Hunter’s Journal: A Gobbler For Dad

Reader Contributed | April 12, 2019

By David Blan

My father, Bruce Blan, went turkey hunting for the first time on opening day in 1992. Twenty six seasons and countless heartbreaks later, he finally killed his first gobbler.

My dad has hunted with some of the best turkey hunters I know and has been on several guided hunts, but no one has been able to make it happen for him. He mainly hunts with his brother (Uncle Ben) and I, and both of us killed our fair share of gobblers over the years.

The morning before the 2018 turkey season opener, my father and uncle went to our lease to locate a bird for the next morning. Around 9 that morning, my dad called me and said they’d heard three different birds that morning.

Unfortunately, opening day was a bust, just like the past 26 years.

After a few hunts, I noticed this one bird was always roosted in about the same spot. When he started gobbling, the other two gobblers in the area would stop. By week two, the other birds completely stopped gobbling or moved on. This was an old, smart bird.

On four different occasions, the bird was seen by either my dad, my uncle or myself, and on two different occasions, he was within 50 yards, but both times there just wasn’t a clear shot due to how thick it is on our lease.

On May 4, I called a good friend of mine, Luke Harris, and asked him if he could come help me call to this bird, and without hesitation he agreed.

So on May 5, my dad, Luke and I headed over there like so many times before, but this morning would be different. This would be the day my dad would finally seal the deal!

As I was digging for my crow call, the gobbler sounded off all by himself on the edge of a small food plot, so we headed that way. As we arrived and began to set up decoys, he gobbled and was a lot closer than we originally thought. We set up a jake and hen decoy and slowly crawled back down the road to where Dad was waiting. The only place for Dad to get was on a small pine tree that was surrounded by the biggest briar patch on the whole property. So I grabbed the calls I needed, took my vest off, laid it on top of the briar patch so my dad could use it to hopefully not get stuck by briars.

Luke and I set up about 25 yards behind Dad, and Luke said, “We need to let the gobbler know we are here.”

We gave him two little yelps and a cluck just to let him know where we were, and he immediately gobbled. I looked over at Luke and said, “Man if you can help me get this bird for my dad, I’ll take you on a guided turkey hunt to Texas.”

Little did I know in seven minutes that statement was going to cost me a trip for two to Texas. We’ve watched this bird fly down three different times, and it was always between 7:30 and 8:00, but this time he didn’t waste any time. He hit the ground at 6:57.

When he landed in the food plot, I looked over at Dad, and he didn’t have his gun up. We figured he would fly down on his normal time. After he landed, I couldn’t see him, and my heart sank because I thought this would be just another disappointment for my dad. However, Luke said, “Oh my gosh, here he comes. Don’t move, I see him, and he’s coming.”

My heart was beating 200 beats per minute because I’ve been trying to call in a turkey for my dad since I was 13 years old. Then all of the sudden, I saw him step out in the road in full strut and head straight for the decoys. At that moment, he was only 40 yards from Dad.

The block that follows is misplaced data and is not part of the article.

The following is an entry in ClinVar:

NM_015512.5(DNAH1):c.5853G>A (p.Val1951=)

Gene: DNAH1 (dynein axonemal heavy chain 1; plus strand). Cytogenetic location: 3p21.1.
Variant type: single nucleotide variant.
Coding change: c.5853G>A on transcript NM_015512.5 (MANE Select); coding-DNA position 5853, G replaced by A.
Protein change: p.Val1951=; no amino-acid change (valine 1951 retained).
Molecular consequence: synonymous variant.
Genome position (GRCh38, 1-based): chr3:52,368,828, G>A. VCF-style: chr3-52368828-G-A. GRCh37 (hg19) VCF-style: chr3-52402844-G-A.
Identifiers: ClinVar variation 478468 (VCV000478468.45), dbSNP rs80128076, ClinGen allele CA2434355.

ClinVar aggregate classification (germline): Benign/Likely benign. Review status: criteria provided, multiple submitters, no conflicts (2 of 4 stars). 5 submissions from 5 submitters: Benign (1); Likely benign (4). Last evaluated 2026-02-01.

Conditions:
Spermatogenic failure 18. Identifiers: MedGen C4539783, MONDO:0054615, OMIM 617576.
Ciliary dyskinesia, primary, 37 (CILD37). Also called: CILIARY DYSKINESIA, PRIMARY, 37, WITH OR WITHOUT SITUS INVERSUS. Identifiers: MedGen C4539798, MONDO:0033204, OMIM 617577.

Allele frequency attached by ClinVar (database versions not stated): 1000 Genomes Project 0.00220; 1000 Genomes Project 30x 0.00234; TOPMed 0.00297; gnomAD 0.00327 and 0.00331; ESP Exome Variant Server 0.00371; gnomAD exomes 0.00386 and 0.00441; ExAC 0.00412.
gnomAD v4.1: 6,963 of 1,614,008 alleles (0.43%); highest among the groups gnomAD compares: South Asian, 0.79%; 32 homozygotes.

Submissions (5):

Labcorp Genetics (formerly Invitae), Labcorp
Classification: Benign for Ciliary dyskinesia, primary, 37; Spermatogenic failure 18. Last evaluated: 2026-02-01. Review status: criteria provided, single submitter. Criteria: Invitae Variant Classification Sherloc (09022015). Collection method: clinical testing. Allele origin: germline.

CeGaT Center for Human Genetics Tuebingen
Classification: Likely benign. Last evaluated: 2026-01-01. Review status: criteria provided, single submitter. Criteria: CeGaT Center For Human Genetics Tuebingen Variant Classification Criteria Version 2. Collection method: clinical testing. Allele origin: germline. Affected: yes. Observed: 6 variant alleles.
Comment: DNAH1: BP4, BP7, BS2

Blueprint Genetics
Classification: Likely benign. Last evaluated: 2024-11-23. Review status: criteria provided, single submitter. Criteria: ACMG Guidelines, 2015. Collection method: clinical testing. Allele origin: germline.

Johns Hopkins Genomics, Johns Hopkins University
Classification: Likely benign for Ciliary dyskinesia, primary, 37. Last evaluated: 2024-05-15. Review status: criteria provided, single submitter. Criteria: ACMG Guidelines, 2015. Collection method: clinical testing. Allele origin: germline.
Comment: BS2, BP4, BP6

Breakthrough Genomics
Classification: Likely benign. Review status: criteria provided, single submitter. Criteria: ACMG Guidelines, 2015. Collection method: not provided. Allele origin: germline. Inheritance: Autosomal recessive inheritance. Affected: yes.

I’ve killed a lot of turkeys, but I’ve never seen one put on a show like this one did. He strutted around for five minutes spitting and drumming as Dad waited for a clear shot. Fortunately the bird gave Dad plenty of time to get his gun up.

All I remember is praying, “Jesus, please give him this bird” over and over and over. Then it changed to “Shoot him, Dad. Shoot him, Dad.”

Luke gave the gobbler a short cackle, and when he did, the bird stepped right into the middle of the road. He came out of strut, and Dad was able to get the shot. At 23 yards, Dad hammered him!

I can’t explain the emotional roller coaster my dad has been on for the past 26 years because it would take up this whole GON issue, but what happened at 7:04 topped them all! When Dad shot, I jumped up and ran to the turkey. I was ready to fight him to the death after what my dad had been through. When I got to the gobbler, I couldn’t help it, but I just started crying.

I bet I hugged Dad 100 times. I think I even hugged Luke a couple times. We were so excited we really didn’t  know what to do. We called everyone we knew and took 100 pictures. My Dad has been taking my brother and I hunting and fishing since we were old enough to walk. He always made sure that we got the best spot whether it was hunting or fishing. He is the most selfless man I know, and I feel so blessed to have been able to be with him when his dream came true. Not only did he kill his first gobbler, but he killed a nice one at that.

The bird had two beards, the longest was 10 inches and the shortest was 6 inches. He sported two impressive spurs that both measured 1 3/8 inches. There’s been a whole lot of “me” and “I” in the story I just told you. However, the truth is that if it were not for my Savior Jesus Christ, none of it would have been possible.

Thanks to my dad and my Uncle Ben for always taking me hunting and teaching me how to be a man. I love both of you more than I will ever be able to show. Thank the good Lord above for dads and uncles who hunt.


Submit Your Hunt Story To Hunter’s Journal
Hunt stories should be close to 1,200 words and contain at least one photo at least 2 MB in size. To submit Hunter’s Journal
stories and photos, e-mail to [email protected] or mail to: GON Hunter’s Journal,4331 Seven Islands Road, Madison, GA 30650.

Become a GON subscriber and enjoy full access to ALL of our content.

New monthly payment option available!


Leave a Comment

You must be logged in to post a comment.